January is usually quiet for migration, but Premier LeagueWinter spending in 2022 was the second highest in history and more than half the amount (€335 million, according to transfer market) spread by the following five clubs: Everton, Norwich City, Newcastle United, Watford and Burnley.
with breaks for World Cup With the ongoing economic crisis in Qatar and globally, it is unclear how the parties will respond to the various challenges this year, but some high-profile signings have already been agreed.
Here are the grades for all the big deals for January 2023 The most recent posts are at the top; Each day is in order of maximum fees. If you don’t see a grade for a major step that has been completed, check back later.
All fees are reported unless confirmed with an asterisk.
Atlético Madrid: A-
Reminder: Barcelona paid €120 million to sign Griezmann from Atletico in 2019, then loaned him to them for two years in 2021. That debt included an obligation to perpetuate the deal for €40m In the event he played over 45 minutes in 50% of the games he was available for…which he did. A legal battle ensued and eventually financially strapped Barca halved the fee to avoid a saga. It was already one of the worst signings for Barca, and seeing Griezmann shine in a new role (advanced midfield) for France at the 2022 World Cup only adds insult to injury.
Atletico have brought the 31-year-old back on a four-year deal, something of a gamble as he hasn’t recaptured his former brilliance for them while on loan. Still, at least they don’t have to monitor his minutes anymore. If they can get the best out of his new-found midfield abilities, they will be happy counting their €100m profit.
PSV had a fee of €50m in mind and director Marcel Brands went on record a few months ago saying that if Man United had offered that much in the summer, they would have let Gacpo go. But after a great World Cup with the Netherlands, the club’s valuation remained the same. It seems they could have asked for more, even if they could get another €8m in add-ons.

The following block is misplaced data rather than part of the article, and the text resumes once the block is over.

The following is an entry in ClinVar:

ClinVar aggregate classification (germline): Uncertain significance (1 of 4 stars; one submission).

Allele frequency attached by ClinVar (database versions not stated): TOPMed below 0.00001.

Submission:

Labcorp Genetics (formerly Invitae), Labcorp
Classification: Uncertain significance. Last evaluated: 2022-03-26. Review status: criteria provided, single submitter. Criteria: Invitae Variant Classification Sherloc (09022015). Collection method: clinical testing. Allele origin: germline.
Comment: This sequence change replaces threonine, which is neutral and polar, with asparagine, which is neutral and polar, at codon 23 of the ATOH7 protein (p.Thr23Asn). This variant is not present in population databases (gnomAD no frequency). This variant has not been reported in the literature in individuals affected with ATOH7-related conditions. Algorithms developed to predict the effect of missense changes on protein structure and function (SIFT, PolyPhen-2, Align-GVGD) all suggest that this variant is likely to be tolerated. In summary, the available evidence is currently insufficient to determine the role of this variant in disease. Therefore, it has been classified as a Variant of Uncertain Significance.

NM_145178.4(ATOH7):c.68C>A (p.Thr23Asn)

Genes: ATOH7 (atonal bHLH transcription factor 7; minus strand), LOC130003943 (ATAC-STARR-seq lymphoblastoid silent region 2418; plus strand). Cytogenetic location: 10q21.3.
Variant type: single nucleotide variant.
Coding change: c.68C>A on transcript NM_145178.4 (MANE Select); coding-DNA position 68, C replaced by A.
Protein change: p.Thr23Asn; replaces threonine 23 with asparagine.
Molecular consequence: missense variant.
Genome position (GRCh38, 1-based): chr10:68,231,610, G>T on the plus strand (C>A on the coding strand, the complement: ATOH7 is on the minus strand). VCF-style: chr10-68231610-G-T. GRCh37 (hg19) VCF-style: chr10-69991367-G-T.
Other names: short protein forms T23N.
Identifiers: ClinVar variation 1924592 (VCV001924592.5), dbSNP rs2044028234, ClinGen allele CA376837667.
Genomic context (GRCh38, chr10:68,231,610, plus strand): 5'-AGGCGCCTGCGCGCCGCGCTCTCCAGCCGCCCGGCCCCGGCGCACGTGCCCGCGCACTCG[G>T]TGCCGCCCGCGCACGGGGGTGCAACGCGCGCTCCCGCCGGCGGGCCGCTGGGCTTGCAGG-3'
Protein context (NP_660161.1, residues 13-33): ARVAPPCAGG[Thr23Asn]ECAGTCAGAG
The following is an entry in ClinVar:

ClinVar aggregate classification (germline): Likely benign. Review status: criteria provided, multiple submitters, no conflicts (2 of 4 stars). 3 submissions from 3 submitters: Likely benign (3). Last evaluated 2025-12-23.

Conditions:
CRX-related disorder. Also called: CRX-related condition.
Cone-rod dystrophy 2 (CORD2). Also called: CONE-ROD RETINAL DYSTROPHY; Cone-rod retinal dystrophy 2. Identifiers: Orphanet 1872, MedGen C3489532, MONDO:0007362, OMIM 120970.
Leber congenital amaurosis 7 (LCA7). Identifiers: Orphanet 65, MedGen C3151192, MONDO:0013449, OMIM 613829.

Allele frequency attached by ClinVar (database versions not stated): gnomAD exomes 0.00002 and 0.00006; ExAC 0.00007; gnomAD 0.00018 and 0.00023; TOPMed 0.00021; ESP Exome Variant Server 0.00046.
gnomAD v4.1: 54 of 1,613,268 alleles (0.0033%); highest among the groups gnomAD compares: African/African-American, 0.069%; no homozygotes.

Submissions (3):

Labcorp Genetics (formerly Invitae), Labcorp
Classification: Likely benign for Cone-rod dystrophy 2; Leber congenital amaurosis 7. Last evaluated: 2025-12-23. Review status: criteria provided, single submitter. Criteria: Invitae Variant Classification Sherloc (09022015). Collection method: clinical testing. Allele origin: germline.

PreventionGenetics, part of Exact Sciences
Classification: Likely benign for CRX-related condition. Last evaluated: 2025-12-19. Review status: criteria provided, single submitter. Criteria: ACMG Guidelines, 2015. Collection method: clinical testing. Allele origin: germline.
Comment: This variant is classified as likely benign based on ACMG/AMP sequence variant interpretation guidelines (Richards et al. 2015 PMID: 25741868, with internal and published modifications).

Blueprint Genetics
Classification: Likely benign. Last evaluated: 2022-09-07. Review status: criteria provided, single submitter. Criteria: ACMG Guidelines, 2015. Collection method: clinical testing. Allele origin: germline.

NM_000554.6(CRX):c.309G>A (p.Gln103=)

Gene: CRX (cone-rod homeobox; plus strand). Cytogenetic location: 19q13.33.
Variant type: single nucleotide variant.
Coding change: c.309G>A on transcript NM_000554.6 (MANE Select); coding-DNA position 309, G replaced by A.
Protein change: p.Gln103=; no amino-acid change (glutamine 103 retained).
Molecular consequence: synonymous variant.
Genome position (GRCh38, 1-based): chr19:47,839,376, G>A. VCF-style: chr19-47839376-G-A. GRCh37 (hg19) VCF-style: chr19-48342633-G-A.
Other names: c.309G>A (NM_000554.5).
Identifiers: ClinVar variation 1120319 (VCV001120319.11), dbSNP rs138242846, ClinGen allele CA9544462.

That said, it’s a super move from Liverpool. Not only did they beat rivals United to the punch, but they didn’t spend too much to sign a player with 55 goals and 50 assists in 159 senior games for PSV. He is versatile and has plenty of room to develop at 23 years old. It will be a step up in quality, but Gakpo has the skills to handle it.
Central Coast Mariners: B-
18-year-old Cowell shot to fame when he became the youngest player to represent Australia since Harry Kewell and then earned a place in the World Cup squad. Such has been his rise, he only signed his first professional contract in June, so Kuol has plenty to learn. But he’s extremely valuable and the Mariners couldn’t stand in the way of his big move.
Newcastle boss Eddie Howe has already said the forward will be “nurtured and developed over the next few years to get him to the right level for the Premier League” so don’t expect an immediate impact from him. Indeed, after impressing at the World Cup, the club has already received plenty of loan offers. So much for the future.
Atlético Madrid: A
The Brazil striker joined Atletico from Hertha Berlin for €25m in 2021 but has failed to find regular first-team football with seven goals in 54 appearances. His lack of minutes this season has seen him left out of the Brazil squad for the World Cup and it would be no surprise to see him move on. But Atletico need cash and have done brilliantly to get such a big transfer fee, even though it will be paid in the summer.
The initial loan agreement will be “Automatically becomes a permanent deal until 2027, should certain clauses be triggered” And sources say it will cost Wolves €40m, plus a possible €10m add-on. This seems like an extremely large fee for a player who has yet to set the world alight in La Liga, despite being only 23 and has plenty of potential.
You don’t get many chances to sign a player of Ronaldo’s caliber, so fair play to Saudi Arabia for submitting such a silly sum that he couldn’t possibly turn down. The 37-year-old will reportedly earn a salary of $75m-a-year, but it’s a strange place for one of the greatest players of all time to end his career.
If we were to give individual grades for a player’s decisions, Ronaldo’s score would be lower. While he talks about playing until he’s 40, competing at the highest level and fighting for trophies, it seems he’s only interested in money after his time at Manchester United ended badly (and he already has plenty!).